I could probably go on for a while to show how the last decade saw significant progress, including new policies and directives (i.e. ban of single use plastics) and the newly established SECA (sulphur emission control area). I won’t, don’t worry. But I am very proud of how WWF engaged in several of those battles; the approach has always been to bridge policy and work on the ground, remaining close to the needs of stakeholders and attentive to practical solutions that account for the impact of conservation on the livelihood and welfare of coastal communities. It has been said that our approach was (at times) tarnished by being too close to fishers or the fishing sector. However, only by being close to fishers you can understand their problems and challenges and you can co-design solutions. Campaigns that are designed away from the reality of the fishing sector are always bound to fail. I can certainly say that our relationship with MPA managers, fishers, tourist operators and the like has never prevented us to demand policy and regulation changes that are needed to achieve conservation and the sustainable use of resources.
None of what we did or achieved could be done alone and I am grateful to several partners who joined us, supported us and in some cases opposed us. Everything helped us to grow and do better. Several donors, from a diversity of countries, believed in what we did and funded our work. This helped us to remain focused and make strategic choices while growing our program. When I started in 2015, the Mediterranean Marine Initiative had about 10 staff across the region. Today we have over 40 staff operating and implementing projects in more than 12 countries.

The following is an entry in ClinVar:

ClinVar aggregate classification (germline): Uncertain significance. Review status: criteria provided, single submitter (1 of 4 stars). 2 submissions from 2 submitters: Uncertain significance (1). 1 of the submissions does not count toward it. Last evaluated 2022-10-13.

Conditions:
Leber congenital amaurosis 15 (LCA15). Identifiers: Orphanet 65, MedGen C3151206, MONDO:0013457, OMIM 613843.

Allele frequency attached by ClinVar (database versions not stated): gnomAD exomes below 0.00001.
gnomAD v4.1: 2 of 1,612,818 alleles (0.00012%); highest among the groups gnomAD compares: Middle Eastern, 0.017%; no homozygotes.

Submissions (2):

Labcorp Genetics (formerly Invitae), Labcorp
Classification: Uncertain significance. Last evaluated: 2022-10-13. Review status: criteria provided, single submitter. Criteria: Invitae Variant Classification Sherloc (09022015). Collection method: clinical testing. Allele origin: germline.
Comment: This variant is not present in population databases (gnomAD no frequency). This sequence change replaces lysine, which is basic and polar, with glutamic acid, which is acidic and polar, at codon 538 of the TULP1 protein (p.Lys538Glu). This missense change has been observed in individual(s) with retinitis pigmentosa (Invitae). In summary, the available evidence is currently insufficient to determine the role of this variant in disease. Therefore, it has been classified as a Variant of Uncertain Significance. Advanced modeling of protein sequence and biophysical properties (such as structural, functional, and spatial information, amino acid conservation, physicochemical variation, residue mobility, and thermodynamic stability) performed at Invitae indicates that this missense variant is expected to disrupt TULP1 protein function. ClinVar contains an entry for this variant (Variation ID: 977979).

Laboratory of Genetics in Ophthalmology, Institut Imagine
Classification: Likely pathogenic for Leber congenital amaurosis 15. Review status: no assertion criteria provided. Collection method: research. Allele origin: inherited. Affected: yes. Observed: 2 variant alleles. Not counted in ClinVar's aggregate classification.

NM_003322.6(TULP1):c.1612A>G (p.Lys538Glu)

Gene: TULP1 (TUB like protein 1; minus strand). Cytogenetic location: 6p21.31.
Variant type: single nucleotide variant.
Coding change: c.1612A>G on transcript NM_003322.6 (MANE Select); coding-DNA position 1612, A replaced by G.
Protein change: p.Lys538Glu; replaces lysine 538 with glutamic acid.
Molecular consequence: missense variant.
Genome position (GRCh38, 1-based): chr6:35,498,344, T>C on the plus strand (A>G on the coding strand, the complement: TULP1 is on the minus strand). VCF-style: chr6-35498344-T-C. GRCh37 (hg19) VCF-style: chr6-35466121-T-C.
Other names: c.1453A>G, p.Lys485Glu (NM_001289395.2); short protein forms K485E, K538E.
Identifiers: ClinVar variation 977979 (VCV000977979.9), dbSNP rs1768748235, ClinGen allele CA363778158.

The frustration of how much is still left to do is, of course, still there. The most iconic example for me are sharks: how several species are caught illegally and how so many countries still turn a blind eye. The killing of the pregnant female of white shark early this year in Tunisia is iconic of how much awareness, engagement, education and enforcement still needs to be put in place. Sharks are a fundamental element of healthy oceans and yet the level of shark killing, bycatch and illegal fisheries is still enormous, despite good policies and regulations in place (recently CITES included over 50 new species of requiem sharks in its Annex II).
As I prepare to leave, I reflect on the past twelve years, and I am overwhelmed by memories. I remember fondly the capacity building work for MPA managers conducted with MedPAN and RAC/SPA; the discussion that created the basis for the establishment of the MedFund; the MAVA partners meetings, and of course all the GFCM Commissions and Monaco Blue Initiatives I had the pleasure to contribute to.
I treasure the memories of being in the field, whether in Lastovo (Croatia), tagging bluefin tuna in Sicily, visiting Lavezzi (Corsica), visiting fishing ports in Malta, Israel and many other countries and working closely with MPAs in Italy and Turkey, sailing among sperm whales and pilot whales in the Pelagos Sanctuary onboard WWF’s Blue Panda.
The Mediterranean Community has been my family and will continue to be so. I am grateful for every opportunity and every memory. I am grateful to partners and friends. But I am most grateful to WWF’s Mediterranean Marine Initiative team for their trust but most especially for their dedication and passion that thought me so much. They are a team of conservation heroes. We went above and beyond our own expectations. It’s been a wonderful journey and this leg is over.
Now we look at what the next leg looks like and where it will take us.
Onwards and Upwards, Giuseppe